Hello, and welcome to our weekly broth of higher education casualisation news from Australia and around the world.
What’s happened this week?
Macquarie University’s LTC blog, teche, published an interview with Dr Marina Harvey, whose work on the BLASST project we’ve already mentioned. Marina has been awarded a 2014 OLT National Teaching Fellowship to take the work on supporting sessional staff piloted in the BLASST project to a national level. This is really great news, especially to anyone who isn’t aware of the strength of Australian research in this field.
On Thursday night, CASA and several others supported a lively backchannel discussion on Twitter to the NTEU’s seminar conversation between Robyn May and Jeannie Rea, national NTEU President, on casualisation and the future of the academic workforce. Scroll back a bit in the #auscasuals timeline and you’ll see the kinds of things that were discussed, including the possibility of running more regular Twitter #auscasuals chats.
Running alternative online channels for casuals who can’t attend events that involve travel or other costs (especially including conference registration) is something we’re really committed to, and we hope to see more of it—so thanks to @NTEUnational for live tweeting this event.
What’s happening elsewhere?
In the US, Chronicle Vitae published a thoughtful post from Humanities Dean Paula Krebs, who has been working on professional development for currently enrolled PhDs. In PhDs, adjuncts and the teacher-training conundrum, Krebs is enthusiastic about the progress of their project, but also asks whether the extent of dependency on contingent labour really can be addressed by improving graduate student training:
What step would it be that would take the Ph.D.’s who are already teaching at our institutions on a per-course basis and reconfigure the system to secure them long-term, benefitted professional employment? That would take a coalition larger and much more powerful than the one we’re building in Massachusetts.
The entangled issues of PhD recruitment, PhD training and meaningful career development for people already working in long-term casual roles will also need a coalition in Australia.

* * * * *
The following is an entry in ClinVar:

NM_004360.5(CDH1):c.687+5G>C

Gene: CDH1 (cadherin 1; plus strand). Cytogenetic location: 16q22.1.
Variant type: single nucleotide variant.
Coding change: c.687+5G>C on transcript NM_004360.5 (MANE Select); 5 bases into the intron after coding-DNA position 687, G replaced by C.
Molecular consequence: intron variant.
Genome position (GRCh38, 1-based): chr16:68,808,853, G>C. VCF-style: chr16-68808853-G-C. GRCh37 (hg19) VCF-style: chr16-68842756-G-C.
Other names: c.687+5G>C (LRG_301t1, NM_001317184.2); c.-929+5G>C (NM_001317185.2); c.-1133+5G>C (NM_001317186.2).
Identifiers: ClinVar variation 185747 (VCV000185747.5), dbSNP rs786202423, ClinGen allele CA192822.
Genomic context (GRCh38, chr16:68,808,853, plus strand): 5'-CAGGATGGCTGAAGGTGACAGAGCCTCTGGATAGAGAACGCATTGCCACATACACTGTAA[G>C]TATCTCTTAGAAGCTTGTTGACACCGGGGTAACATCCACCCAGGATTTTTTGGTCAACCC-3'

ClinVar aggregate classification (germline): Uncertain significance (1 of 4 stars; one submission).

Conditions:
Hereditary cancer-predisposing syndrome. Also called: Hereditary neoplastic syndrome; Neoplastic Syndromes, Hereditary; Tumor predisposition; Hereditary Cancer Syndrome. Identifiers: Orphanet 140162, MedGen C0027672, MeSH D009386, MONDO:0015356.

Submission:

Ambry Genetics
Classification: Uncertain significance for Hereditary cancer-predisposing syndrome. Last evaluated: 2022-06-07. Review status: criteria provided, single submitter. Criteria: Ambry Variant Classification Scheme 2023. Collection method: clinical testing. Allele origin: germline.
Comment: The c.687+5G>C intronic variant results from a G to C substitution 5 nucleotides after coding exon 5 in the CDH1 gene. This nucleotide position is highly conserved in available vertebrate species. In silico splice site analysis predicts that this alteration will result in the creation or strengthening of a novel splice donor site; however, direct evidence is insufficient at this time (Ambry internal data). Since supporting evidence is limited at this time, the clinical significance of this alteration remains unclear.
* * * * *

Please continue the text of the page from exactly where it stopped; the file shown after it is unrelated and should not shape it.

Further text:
Also in the US, Sean Michael Morris of Hybrid Pedagogy recorded a Google Hangout with Rebecca Schuman (“the Rush Limbaugh of the adjunct movement”), Lee Skallerup Bessette, Katie Guest Pryal and Joseph Fruscione, that also gave Lee Bessette a chance to talk about the adjunct team nomination to the MLA Executive.
The Adjunct Project published a post continuing the discussion of where adjunct academics sit on the continuum of precarious labour (sharecroppers? garment factory workers?), making the point that a secondary or underpaid workforce is both what sustains the business model, and puts the business itself at risk.
At Popular Resistance, Nicole Troxell compared adjuncts with sweatshop workers:
Today I have classes that run four, five, six, 12, and 16 weeks long at three to five different schools. I work more hours than a full-time college professor, yet I get paid less than half as much. I work so many hours that I sometimes average less than the minimum wage. … I can’t afford health insurance, even under the Obama plan; and I have nothing saved for retirement. I can’t pay my student loans and barely manage to pay basic living expenses.
Medium.com carried an article from anthropology graduate student Ryan Anderson describing adjuncts as “the people without jobs“, and tackling the increasingly problematic question of university recruitment of graduate students given the state of the national job market:
It seems that everyone knows about the bad job market. We all know. But for some reason the grad students keep trudging forward. Behind them, legions of new graduate students send in applications and willingly join the whole fiasco. It all begins to look like The Grapes of Wrath, when thousands and thousands of people made their way to the golden hills of California…only to find out that all of the promised jobs didn’t exist and people were so desperate they were willing to work for almost anything. We all know how that turned out.
Moving beyond what adjunct work might resemble in a general sense, to the practical experience of holding onto adjunct jobs. Northern New Mexico Community College continued to gain attention, first for not hiring an adjunct who had spoken out against budget cuts, and then for splitting contracts for summer into two, with the result that the first pay checks adjuncts received were much less than expected.